• 2 - The tag will be read once then switch to the 'B' state and remain quiet the entire time it is in the read field. This is because the reader, when in SINGLE_TARGET mode, will only select 'A' state tags. Once the tag leaves the read field, a RAIN RFID compliant tag will have a persistence time of a minimum of 2 seconds with no maximum defined. In reality, tags revert back to the 'A' state about 45 seconds to a minute after leaving the read field. However, as with session 1, this can vary across both IC manufacturer and model, and can't be user defined.
  • 3 - Same behavior as session 2.

Search Mode

This parameter specifies the type of RFID search mode the reader should use. To understand search modes it is important to understand the concepts of "states", "sessions" and "persistence". While this guide is not intended to be the definitive resource on how these work (as the EPC GEN 2 specification itself is best for that) it is important that these concepts are framed.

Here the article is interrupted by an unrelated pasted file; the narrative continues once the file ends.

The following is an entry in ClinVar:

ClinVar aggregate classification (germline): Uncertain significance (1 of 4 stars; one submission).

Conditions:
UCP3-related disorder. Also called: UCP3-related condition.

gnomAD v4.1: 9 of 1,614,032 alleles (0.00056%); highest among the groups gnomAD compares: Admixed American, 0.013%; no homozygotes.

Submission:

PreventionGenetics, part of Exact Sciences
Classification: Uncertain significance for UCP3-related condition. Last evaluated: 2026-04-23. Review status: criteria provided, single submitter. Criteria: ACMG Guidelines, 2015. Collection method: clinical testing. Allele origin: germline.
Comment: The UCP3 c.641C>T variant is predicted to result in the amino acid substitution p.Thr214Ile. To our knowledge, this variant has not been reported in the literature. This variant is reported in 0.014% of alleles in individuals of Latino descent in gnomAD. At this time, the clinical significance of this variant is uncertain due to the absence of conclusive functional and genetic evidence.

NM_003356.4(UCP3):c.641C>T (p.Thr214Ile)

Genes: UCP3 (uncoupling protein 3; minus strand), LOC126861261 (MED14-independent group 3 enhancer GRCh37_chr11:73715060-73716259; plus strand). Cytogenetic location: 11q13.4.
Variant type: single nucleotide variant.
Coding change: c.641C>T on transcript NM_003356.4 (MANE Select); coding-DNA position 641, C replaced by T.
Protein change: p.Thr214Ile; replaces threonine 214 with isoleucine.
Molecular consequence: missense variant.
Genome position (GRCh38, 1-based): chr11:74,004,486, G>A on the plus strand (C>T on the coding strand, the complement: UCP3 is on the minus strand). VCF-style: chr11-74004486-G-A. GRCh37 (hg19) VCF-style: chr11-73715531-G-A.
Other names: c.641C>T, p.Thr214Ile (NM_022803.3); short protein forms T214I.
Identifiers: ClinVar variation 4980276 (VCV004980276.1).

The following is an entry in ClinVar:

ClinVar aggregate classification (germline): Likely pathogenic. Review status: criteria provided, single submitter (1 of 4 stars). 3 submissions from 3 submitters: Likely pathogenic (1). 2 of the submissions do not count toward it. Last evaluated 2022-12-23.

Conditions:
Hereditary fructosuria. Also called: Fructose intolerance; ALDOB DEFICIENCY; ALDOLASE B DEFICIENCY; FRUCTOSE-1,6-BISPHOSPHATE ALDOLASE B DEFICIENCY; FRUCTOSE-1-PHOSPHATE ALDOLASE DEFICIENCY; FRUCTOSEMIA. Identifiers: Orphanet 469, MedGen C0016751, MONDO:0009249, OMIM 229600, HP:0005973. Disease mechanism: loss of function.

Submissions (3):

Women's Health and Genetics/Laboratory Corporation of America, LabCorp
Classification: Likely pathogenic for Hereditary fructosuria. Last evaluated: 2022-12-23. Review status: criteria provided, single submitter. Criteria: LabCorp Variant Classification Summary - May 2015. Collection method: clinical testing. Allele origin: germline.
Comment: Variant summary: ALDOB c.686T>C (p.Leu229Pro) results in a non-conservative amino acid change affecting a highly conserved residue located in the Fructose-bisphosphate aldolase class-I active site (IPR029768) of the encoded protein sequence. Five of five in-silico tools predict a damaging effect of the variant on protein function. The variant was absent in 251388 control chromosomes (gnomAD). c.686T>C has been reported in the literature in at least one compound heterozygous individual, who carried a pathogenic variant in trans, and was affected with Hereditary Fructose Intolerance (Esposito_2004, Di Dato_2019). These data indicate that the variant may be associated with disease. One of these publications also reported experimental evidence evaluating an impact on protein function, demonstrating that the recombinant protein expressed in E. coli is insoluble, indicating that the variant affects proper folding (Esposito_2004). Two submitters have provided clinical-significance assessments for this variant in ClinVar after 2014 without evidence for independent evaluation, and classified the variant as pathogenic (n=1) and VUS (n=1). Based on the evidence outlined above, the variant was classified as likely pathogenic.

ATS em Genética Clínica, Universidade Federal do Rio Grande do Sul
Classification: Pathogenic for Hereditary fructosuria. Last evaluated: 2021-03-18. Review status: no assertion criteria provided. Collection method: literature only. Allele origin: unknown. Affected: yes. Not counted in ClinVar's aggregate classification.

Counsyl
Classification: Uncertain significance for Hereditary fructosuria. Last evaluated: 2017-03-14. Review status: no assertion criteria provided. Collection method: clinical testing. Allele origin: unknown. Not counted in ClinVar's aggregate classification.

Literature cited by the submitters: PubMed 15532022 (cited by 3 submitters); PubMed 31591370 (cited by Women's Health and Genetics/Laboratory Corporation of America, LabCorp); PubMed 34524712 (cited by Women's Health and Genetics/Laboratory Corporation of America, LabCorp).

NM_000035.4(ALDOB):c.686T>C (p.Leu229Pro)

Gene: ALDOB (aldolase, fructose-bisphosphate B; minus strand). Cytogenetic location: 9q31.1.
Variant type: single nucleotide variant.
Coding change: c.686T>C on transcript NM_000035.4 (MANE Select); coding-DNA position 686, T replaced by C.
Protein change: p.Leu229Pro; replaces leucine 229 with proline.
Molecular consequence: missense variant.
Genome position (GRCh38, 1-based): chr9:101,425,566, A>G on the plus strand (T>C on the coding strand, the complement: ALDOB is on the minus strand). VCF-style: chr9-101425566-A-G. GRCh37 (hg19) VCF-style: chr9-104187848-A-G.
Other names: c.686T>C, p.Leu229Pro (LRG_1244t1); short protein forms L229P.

Each RAIN compliant tag has two states: 'A' and 'B'. The 'A' state is default when the tag powers up (or after the 'B' state times out). These states are essentially flags which when raised (i.e. when in 'B' state) indicates the tag has already been inventoried.


Persistence pertains to how long a tag remains in the 'B' state. Once the RFID reader inventories a tag, the flag state in the tag is changed from 'A' to 'B' - how long the tag stays in the 'B' state before reverting back to the 'A' state is called "persistence". It is important to realize that exact persistence times cannot be set by the user; they can only be approximated according to the Search Mode and Session. Different sessions have a different persistence time. Please see the section on setting the "session" configuration parameter for more information.